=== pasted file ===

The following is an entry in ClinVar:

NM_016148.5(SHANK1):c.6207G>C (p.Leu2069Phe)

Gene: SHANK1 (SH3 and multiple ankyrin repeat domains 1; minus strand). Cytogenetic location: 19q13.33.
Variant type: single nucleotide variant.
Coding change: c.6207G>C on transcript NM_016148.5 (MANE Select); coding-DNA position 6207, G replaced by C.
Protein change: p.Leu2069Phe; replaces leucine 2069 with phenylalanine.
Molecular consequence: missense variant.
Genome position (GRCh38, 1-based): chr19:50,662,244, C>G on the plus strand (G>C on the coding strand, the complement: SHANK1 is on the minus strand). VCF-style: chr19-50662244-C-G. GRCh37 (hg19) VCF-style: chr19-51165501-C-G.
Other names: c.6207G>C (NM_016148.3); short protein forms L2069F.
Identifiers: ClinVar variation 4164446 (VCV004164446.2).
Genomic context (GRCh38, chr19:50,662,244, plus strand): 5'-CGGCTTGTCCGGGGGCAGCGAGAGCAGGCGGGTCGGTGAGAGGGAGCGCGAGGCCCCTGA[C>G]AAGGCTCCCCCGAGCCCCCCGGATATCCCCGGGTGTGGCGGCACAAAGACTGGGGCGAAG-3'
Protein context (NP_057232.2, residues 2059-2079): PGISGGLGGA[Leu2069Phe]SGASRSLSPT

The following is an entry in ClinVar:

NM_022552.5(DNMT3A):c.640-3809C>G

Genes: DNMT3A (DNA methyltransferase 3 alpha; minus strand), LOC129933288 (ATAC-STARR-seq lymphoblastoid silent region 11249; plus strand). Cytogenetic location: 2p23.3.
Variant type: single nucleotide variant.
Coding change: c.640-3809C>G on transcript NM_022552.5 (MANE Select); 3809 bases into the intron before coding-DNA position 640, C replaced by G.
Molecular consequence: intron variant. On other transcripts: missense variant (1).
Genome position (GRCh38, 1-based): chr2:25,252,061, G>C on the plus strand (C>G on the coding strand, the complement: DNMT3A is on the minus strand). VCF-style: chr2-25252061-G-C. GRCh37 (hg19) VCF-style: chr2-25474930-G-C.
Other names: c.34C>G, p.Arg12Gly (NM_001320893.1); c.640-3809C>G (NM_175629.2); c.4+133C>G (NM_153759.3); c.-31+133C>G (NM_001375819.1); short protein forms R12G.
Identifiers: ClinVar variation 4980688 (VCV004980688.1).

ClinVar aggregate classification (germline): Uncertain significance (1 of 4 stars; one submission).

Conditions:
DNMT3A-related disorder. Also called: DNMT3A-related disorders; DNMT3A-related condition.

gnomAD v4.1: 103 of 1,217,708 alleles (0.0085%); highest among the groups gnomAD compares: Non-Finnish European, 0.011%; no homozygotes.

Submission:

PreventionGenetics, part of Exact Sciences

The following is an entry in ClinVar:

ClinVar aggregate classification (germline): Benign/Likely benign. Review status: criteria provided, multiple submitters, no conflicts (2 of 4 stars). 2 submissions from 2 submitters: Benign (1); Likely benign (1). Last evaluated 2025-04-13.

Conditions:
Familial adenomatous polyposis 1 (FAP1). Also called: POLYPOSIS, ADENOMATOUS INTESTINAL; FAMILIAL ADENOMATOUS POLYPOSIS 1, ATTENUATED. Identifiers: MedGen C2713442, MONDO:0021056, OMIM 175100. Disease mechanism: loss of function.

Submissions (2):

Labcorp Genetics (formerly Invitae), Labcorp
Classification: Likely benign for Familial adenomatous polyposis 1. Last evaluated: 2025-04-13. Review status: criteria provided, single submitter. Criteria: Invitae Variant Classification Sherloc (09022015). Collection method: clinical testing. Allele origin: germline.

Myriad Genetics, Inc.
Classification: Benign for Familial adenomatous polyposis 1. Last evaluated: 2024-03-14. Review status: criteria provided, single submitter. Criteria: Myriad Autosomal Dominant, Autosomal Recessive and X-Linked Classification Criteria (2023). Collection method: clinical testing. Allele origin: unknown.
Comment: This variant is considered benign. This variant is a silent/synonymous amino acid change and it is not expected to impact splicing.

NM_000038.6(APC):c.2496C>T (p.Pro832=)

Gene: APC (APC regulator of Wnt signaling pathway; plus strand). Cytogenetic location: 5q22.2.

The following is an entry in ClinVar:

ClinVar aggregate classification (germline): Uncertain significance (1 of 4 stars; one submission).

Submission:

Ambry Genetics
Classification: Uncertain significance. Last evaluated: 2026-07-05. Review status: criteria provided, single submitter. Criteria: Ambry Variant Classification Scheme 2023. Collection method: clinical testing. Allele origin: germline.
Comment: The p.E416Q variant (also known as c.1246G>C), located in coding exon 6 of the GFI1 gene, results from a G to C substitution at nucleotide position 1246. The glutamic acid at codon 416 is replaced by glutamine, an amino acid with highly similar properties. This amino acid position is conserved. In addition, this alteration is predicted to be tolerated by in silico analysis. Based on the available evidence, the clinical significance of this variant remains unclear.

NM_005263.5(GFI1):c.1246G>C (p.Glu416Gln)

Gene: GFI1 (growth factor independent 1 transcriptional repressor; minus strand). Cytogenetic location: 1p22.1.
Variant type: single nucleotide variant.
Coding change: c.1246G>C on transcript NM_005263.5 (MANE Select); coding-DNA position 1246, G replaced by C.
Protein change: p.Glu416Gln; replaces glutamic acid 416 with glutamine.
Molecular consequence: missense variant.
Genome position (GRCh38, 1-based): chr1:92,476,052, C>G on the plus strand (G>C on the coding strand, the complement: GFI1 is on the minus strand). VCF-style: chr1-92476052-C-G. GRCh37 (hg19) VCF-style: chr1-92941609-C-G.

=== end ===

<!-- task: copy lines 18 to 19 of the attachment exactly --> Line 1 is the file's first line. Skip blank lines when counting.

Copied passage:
Molecular consequence: intron variant. On other transcripts: missense variant (1).
Genome position (GRCh38, 1-based): chr2:25,252,061, G>C on the plus strand (C>G on the coding strand, the complement: DNMT3A is on the minus strand). VCF-style: chr2-25252061-G-C. GRCh37 (hg19) VCF-style: chr2-25474930-G-C.